Photo by Gavin Ashworth
I was just a skinny little thing, about 7 or so, my grandmother allowed me to use an empty chicken house as my “store”, trading with neighborhood girls. The “store” was actually a shed built by my Uncle Bill in which to raise pullets for sale. When the pullets were sold off, and it was not time to buy the little yellow baby chicks for the next season, I could use the chicken shed, or the ‘brooder house’ as it was called for my little business. But first I had to sweep and sweep the brooder house until most of the gray dust was gone, and the feathers swept away. Some of the feathers refused to budge from the cracks in the floor. I didn’t think about “sanitary” in those days of the Great Depression. Besides, the kitchen pump had to be primed just to get a basin of well water to help with the chore.
The year was 1935, and sometimes everything seemed to be colored gray except the gorgeous sunsets I would watch while sitting in my rubber tire swing. A ribbon of hope with its purples, pinks, oranges, and reds. The Depression seemed to sweep everything in its way with a fat paint brush dipped in the bucket of lost hopes. My, I am getting dramatic! But the ‘brooder house store’ was my way of pretending I was a trader of great treasures, and my imagination could color my small collection in beautiful hues.
My mother had given me a small tilt top table. She managed to get the table as a store premium at Bates Department Store in Ashland. You know, you buy so much merchandise and you get a prize…a bonus.. One prize was this little tilt top table, and another was a bamboo whatnot stand. Thinking back, Mama shouldn’t have trusted me with the pretty little table with a decaled rose in the center of the top. And, luckily, she kept the bamboo whatnot stand in her living room.
My playmates who lived next door were older and craftier than I was, and before long, they were carting the table off to their playhouses and I was left with a box of old beads!!! As an adult, and deep into genealogy, this episode reminded me of my Dutch Ancestors and their bargaining with the native Americans for all of Manhattan Island. An island for a handful of colorful beads!
The brooder house store lasted a few months and then it was time for Grandma to buy the baby chicks and nurture them into frying size chickens for our dinner table or to sell to the neighborhood. Sometimes to give away to those who were less fortunate than ourselves.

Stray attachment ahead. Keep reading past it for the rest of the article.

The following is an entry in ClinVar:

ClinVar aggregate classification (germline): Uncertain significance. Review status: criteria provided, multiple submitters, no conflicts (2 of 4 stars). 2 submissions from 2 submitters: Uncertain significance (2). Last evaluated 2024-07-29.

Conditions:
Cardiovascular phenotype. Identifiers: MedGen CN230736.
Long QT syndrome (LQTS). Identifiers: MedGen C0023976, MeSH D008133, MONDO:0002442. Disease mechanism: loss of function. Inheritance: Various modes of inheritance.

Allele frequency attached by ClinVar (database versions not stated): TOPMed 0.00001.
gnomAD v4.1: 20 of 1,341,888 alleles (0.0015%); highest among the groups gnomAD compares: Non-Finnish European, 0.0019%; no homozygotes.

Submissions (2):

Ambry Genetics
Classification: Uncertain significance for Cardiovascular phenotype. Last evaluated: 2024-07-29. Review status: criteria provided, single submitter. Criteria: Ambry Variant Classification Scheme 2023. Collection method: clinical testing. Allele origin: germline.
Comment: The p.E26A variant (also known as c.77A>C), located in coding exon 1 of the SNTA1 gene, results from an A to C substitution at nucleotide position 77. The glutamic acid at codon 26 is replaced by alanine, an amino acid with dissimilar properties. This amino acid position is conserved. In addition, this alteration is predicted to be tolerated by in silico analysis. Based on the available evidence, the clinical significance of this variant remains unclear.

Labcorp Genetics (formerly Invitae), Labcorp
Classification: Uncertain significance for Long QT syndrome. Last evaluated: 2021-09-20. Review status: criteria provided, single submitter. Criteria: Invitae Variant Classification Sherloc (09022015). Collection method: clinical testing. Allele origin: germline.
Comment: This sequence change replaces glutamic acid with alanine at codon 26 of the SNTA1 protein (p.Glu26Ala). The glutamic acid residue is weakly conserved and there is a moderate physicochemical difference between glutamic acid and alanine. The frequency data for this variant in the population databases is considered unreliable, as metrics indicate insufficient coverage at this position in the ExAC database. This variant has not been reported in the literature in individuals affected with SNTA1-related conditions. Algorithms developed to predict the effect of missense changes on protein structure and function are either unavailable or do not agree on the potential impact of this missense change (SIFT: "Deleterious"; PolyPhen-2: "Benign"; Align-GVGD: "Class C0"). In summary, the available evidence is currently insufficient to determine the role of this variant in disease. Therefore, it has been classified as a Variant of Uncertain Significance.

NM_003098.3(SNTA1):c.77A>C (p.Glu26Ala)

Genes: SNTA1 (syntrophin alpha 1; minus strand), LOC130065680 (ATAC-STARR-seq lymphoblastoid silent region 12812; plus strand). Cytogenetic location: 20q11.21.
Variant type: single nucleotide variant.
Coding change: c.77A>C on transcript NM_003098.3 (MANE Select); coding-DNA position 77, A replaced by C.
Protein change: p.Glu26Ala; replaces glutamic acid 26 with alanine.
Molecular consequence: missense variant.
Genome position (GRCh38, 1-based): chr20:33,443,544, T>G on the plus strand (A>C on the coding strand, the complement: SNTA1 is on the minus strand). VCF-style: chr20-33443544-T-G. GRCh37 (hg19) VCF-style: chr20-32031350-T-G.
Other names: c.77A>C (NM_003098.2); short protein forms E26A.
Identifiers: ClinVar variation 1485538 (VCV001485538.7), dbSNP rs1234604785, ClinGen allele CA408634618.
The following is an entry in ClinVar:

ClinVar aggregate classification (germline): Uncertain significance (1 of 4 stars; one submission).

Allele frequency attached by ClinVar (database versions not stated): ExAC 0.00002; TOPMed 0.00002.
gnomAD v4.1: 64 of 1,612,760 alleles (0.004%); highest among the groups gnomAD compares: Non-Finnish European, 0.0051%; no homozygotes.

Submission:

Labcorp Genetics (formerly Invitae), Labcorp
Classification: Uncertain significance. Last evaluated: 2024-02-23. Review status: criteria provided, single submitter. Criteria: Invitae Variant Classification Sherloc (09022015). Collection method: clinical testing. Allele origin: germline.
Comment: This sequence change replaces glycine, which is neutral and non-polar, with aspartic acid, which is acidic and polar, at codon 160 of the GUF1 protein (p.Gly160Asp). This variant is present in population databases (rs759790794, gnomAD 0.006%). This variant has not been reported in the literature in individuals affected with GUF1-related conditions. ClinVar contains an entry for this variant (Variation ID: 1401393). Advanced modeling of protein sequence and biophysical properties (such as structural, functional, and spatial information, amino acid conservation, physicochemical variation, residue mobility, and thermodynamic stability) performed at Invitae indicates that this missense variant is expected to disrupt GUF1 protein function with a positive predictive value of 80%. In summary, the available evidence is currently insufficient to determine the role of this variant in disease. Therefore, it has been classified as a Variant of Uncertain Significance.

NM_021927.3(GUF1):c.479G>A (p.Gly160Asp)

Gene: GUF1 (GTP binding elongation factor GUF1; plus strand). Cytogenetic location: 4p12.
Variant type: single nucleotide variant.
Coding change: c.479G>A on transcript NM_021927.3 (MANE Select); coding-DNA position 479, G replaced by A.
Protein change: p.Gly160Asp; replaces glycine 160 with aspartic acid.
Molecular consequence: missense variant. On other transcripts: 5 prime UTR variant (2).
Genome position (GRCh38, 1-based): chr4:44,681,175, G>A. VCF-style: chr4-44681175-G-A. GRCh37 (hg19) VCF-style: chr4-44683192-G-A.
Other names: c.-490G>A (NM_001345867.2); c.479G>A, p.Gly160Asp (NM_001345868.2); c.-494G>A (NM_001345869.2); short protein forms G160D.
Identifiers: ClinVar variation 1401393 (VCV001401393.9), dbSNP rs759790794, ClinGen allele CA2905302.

My next treasure trove nest was a lower drawer in my old bedroom chest. My cache included a chipped cake of soap in the image of Shirley Temple. Also several rocks I especially loved after finding them in the creek at the bottom of the hill, and a few other items there were either free or tossed away by a neighbor. I was also into sending penny postcards to manufacturers for free samples of face powder. Their ads I found in magazines belonging to my mother…probably “True Stories.”
My memories of those days will always be with me. But the best memories are not something you can hold in your hand. A vision of the pink Lady Slipper found in the back woods is an example..….no, I did not pick it, but left it there to enjoy on my walks home from school. And the falling stars on a summer night are another ‘forever’ memory. Grandma would spread white sheets out on the grass and my brothers and I would make wishes whenever we spotted a falling star..
Actually, we kids were fortunate to have a grandmother with a wonderful imagination. She made everything exciting….from the ghost stories she told, to the homemade toys, and the Dutch cookies that were big and fat with a strange name.
She encouraged us to employ our imaginations and use what was on hand to create play houses, or dig gray clay out of the road banks to make small sculptural objects. Grandma would fashion kites out of newspapers, and twigs. The kites would never fly, but it was fun running across the field trying to send them aloft. Perhaps the kite tails made from scraps of fabric were too heavy? Grandma’s son, our Uncle Bill, who lived with his family next door to our house, could make sling shots, and guns made of wood, a clothespin and rubber bands.
Then comes a time to grow up, get married, have children, and collect both adult and childish things.
The following posts contain a few of MY FAVORITE THINGS, whimsical or practical…it makes no difference in the way I love and respect them! Perhaps you will enjoy seeing and reading about them….and stirring up your own memories…?